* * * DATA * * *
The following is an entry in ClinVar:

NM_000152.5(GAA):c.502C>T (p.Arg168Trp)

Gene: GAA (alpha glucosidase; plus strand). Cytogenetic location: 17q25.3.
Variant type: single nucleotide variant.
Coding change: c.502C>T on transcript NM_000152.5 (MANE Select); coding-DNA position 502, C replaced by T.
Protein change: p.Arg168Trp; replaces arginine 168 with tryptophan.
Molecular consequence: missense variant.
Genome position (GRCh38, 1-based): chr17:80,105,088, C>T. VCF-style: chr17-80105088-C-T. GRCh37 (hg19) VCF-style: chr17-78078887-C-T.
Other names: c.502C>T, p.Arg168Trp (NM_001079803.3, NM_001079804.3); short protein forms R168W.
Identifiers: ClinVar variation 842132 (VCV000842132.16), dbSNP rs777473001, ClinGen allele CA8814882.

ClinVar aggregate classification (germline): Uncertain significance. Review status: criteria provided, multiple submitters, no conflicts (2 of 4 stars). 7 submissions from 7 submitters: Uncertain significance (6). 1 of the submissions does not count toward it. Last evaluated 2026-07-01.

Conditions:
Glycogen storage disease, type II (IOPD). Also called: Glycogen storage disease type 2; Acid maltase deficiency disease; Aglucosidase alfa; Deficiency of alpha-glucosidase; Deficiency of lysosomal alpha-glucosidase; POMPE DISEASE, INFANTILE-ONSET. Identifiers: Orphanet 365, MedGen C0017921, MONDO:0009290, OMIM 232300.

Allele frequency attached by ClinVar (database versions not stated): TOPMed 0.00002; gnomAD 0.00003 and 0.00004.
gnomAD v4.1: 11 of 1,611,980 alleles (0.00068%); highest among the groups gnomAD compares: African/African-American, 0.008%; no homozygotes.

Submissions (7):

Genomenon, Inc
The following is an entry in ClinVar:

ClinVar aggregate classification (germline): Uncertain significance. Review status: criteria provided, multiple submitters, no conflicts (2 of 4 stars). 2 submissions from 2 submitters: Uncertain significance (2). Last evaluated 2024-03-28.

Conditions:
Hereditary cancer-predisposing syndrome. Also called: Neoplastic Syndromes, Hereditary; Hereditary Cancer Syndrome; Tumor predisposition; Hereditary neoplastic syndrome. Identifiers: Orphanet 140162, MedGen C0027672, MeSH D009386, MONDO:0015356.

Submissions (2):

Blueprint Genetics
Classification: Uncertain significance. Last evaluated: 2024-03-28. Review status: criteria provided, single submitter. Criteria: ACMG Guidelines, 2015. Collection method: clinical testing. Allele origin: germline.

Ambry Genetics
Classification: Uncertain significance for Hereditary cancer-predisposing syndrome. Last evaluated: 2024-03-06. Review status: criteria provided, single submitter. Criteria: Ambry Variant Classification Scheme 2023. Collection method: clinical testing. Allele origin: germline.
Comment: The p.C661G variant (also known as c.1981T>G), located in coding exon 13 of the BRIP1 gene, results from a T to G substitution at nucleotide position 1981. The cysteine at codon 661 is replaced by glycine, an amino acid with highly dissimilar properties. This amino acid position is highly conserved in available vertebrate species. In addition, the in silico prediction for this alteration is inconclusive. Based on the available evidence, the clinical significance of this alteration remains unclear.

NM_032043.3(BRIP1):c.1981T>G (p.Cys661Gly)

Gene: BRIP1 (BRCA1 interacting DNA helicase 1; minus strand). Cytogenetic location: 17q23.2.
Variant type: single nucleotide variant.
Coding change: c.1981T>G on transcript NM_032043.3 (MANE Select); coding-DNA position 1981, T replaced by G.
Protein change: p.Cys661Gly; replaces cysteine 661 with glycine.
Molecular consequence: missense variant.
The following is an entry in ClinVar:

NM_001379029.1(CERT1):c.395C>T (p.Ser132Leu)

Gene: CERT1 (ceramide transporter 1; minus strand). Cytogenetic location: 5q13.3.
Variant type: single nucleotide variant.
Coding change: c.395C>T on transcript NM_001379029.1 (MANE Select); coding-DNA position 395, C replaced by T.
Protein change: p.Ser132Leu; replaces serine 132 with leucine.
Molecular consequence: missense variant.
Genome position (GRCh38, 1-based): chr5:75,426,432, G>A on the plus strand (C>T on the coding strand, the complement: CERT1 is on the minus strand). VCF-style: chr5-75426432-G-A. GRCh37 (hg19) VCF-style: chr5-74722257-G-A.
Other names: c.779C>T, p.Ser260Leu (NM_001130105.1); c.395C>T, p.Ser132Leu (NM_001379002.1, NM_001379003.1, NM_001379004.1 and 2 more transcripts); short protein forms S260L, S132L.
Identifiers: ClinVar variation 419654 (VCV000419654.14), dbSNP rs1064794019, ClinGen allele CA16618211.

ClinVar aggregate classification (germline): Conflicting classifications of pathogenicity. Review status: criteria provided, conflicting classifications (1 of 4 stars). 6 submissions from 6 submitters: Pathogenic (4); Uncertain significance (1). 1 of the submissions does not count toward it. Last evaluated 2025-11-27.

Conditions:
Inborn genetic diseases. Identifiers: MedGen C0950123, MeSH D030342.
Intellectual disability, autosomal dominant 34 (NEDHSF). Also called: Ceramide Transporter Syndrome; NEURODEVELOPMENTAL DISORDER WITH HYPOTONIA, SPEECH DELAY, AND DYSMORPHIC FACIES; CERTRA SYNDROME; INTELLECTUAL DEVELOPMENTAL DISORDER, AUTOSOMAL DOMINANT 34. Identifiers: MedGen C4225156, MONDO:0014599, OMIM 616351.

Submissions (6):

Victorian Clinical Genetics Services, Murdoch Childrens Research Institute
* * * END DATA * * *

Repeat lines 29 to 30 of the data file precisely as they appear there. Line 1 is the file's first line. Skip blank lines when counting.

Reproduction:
Gene: BRIP1 (BRCA1 interacting DNA helicase 1; minus strand). Cytogenetic location: 17q23.2.
Variant type: single nucleotide variant.